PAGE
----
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-   -   Our yet to be named, '56 Safari (https://www.airforums.com/forums/f91/our-yet-to-be-named-56-safari-176763.html)

OTRA15 08-12-2018 04:07 AM

Thanks for the details!

Peter

dbj216 08-13-2018 05:05 AM

I think your water proofing treatment is more than adequate. Heck, the raw OSB sheeting (poor choice of materials) has lasted 33 years in our Limited, and the old plywood in my 75 Overlander is still okay, except for the rear foot or so.

We vintage Airstreamers go hog wild on water proofing the subfloor. I think checking for leaks with the moisture meter, and fixing said leaks when found, is more effective.

David

steinVT 08-14-2018 07:43 PM

Quote:

Originally Posted by dbj216 (Post 2142106)
We vintage Airstreamers go hog wild on water proofing the subfloor. I think checking for leaks with the moisture meter, and fixing said leaks when found, is more effective.

David

I agree on fixing leaks, but compared with the effort of replacing the floor, making it water resistant is really very little time or money.

In my case, while working on it I have it upside down and covered with a leaky tarp. Been very happy with the polyurethane a couple of times.
Mark

steinVT 08-19-2018 05:35 AM

Other little projects pre-belly pan
 
6 Attachment(s)
It seemed like the little projects would never end when getting ready for the belly pan.

I was very concerned about trying to keep the mice out as that is what triggered this whole thing. I didn't like the way the belly pan was fitted around the main frame rails both front and back with no support. I welded on little wings to the frame rails so there was something for the belly pan to be supported by and riveted to. Some one suggested this, but I can't remember who, anyway thanks.
Attachment 320281

There also was a gap around the outriggers in the wheel wells and also the steps. Using ABS plastic sheet and butyl putty tape , I filled the gaps and gave the belly pan a nice surface to rest against.
Attachment 320287

When I finished the waste plumbing, I realized I had another potential rodent pathway, around the piping and a small gap on the outrigger. To fill both of these I used a piece of 1/4" Plexiglas to fill those gaps. If mice get in around the sewer pipe, they should at least be locked in that compartment.
Attachment 320283

Being a front bath front kitchen model has presented some challenges when designing the waste plumbing. I won't punch a whole through the main frame rails and also didn't want plastic pipe hanging below the pan. My final design uses a above floor black tank, under the toilet and two above floor grey tanks. One under the kitchen counter in the corner and one under the forward dinette seat. To get the water from the shower to the tank I ended up piping in a sump with pump designed for doing the same thing in a boat.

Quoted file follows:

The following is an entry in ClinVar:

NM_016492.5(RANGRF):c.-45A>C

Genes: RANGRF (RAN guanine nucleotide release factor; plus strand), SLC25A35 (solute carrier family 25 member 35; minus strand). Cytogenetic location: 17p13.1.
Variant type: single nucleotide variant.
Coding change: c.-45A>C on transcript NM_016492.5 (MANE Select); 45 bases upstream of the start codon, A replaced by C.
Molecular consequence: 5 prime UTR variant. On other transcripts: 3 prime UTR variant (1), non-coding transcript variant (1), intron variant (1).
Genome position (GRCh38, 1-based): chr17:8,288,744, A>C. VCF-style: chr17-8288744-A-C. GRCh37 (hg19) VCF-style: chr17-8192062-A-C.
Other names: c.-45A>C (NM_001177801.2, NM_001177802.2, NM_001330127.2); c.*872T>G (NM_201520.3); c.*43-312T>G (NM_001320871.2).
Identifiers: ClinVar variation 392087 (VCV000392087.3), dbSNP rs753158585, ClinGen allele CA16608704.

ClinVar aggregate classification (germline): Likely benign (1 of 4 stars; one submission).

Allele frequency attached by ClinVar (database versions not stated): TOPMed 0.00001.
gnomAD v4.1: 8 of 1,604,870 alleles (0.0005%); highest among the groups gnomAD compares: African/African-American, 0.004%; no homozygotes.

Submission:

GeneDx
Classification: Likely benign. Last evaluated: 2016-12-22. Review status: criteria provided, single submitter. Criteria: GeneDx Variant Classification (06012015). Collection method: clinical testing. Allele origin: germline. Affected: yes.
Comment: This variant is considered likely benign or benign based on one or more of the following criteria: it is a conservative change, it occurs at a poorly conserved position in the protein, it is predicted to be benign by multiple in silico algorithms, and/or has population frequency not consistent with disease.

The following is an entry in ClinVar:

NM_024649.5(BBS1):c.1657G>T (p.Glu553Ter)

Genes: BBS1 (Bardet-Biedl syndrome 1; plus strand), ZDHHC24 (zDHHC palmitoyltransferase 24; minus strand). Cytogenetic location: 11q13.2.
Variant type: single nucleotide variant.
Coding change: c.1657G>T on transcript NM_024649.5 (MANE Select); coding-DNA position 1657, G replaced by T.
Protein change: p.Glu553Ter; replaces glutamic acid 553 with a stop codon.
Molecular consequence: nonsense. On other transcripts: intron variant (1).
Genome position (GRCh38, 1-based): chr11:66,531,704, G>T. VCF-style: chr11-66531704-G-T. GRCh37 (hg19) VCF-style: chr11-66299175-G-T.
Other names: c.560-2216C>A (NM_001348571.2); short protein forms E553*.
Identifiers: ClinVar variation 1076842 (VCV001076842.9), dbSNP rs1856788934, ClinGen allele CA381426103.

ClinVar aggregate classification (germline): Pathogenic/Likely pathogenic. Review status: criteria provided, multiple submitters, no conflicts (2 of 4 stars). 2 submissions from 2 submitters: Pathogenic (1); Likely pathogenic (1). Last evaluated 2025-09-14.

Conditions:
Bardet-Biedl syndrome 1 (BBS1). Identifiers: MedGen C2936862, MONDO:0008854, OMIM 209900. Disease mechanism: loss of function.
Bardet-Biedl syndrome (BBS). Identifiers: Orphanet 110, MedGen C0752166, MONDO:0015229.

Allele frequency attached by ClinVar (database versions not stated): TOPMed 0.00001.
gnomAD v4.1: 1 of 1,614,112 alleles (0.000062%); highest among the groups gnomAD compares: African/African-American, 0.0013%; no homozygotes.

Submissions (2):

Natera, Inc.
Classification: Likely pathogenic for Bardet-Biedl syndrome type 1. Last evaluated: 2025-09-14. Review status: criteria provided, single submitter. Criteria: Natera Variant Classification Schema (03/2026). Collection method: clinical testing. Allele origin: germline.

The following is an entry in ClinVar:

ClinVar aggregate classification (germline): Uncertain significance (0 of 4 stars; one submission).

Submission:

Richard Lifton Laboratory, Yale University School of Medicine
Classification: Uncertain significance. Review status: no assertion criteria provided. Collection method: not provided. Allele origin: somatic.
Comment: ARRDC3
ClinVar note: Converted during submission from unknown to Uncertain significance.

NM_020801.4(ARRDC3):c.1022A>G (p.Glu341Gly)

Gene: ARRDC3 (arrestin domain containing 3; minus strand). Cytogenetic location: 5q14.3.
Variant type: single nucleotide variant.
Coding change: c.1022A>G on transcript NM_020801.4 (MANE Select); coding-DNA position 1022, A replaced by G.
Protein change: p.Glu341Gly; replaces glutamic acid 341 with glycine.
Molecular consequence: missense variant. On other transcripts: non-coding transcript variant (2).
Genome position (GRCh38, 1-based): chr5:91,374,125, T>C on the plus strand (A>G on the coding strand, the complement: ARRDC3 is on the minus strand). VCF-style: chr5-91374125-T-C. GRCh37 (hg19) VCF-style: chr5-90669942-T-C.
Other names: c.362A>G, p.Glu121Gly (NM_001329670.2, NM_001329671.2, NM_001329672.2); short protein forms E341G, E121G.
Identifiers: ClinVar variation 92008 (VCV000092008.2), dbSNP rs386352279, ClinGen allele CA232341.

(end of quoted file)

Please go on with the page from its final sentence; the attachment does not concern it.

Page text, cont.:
Attachment 320284

This is the support that was welded in to hold the sump.
Attachment 320286

To solve the problem of how to open the black tank valve, I decided on an Auto Drain, electric valve. Don't need to worry about handles. Seems to work well. Again another suggestion from the forums, again thanks.

All plumbed together and waiting for the belly pan.
Attachment 320285

dbj216 08-19-2018 07:38 PM

Hey, that's the first time I've seen the "auto drain" electric valve. Is it a ball valve, gate valve, blade valve or how does it work, and will it work with debris in the lines? It certainly is a great idea. And the marine sump pump solves the shower drain problem.

I like the "no varmints allowed" mentality in building the bottom of your Safari. I wish Airstream had the same diligents. Mice are a problem with Airstreams. Same with houses I guess.

Your building a Super Safari.

David

steinVT 08-21-2018 04:00 AM

Auto Drain
 
The Auto Drain valve is a rather pricey add-on to the standard Valtera 3" valve. It replaces the handle with a servo drive gear rack and pinion. Comes with a switch and a valve open light and a really short (3') set of wires. It almost, but not quite, fits between the 4" frame rails. Requires about a 3/4" bump out in the belly pan.

steinVT 08-21-2018 04:53 AM

Belly Pan
 
6 Attachment(s)
With the waste plumbing and insulation complete it was time to tackle the belly pan, something I did with some apprehension. Turned out to not be as bad as I thought and even cheaper, something that seldom happens. I found a local metal shop that stocks 4'x8' 5052 0.025" aluminium at $46 each. I bought the two they had on hand but for some reason they couldn't find any more so I bought an additional 3 sheets of 0.032" instead. How much difference could 0.007" make? Turns out, quite a bit. Much stiffer which made it a PIA to make the bends to transition to the wall and in the corners, but should make it less prone to dents in the future.

I wanted overlapping seams so that when travelling, water would tend to roll off instead of getting scoped up. This is difficult to do with 48" wide sheets since the frame is set up with 48" spacing of cross members. Since I had two inch wide cross members to attach to, I decided to butt the sheets together and then add a 2" Z channel to act as a water deflector. Something like this.
Attachment 320446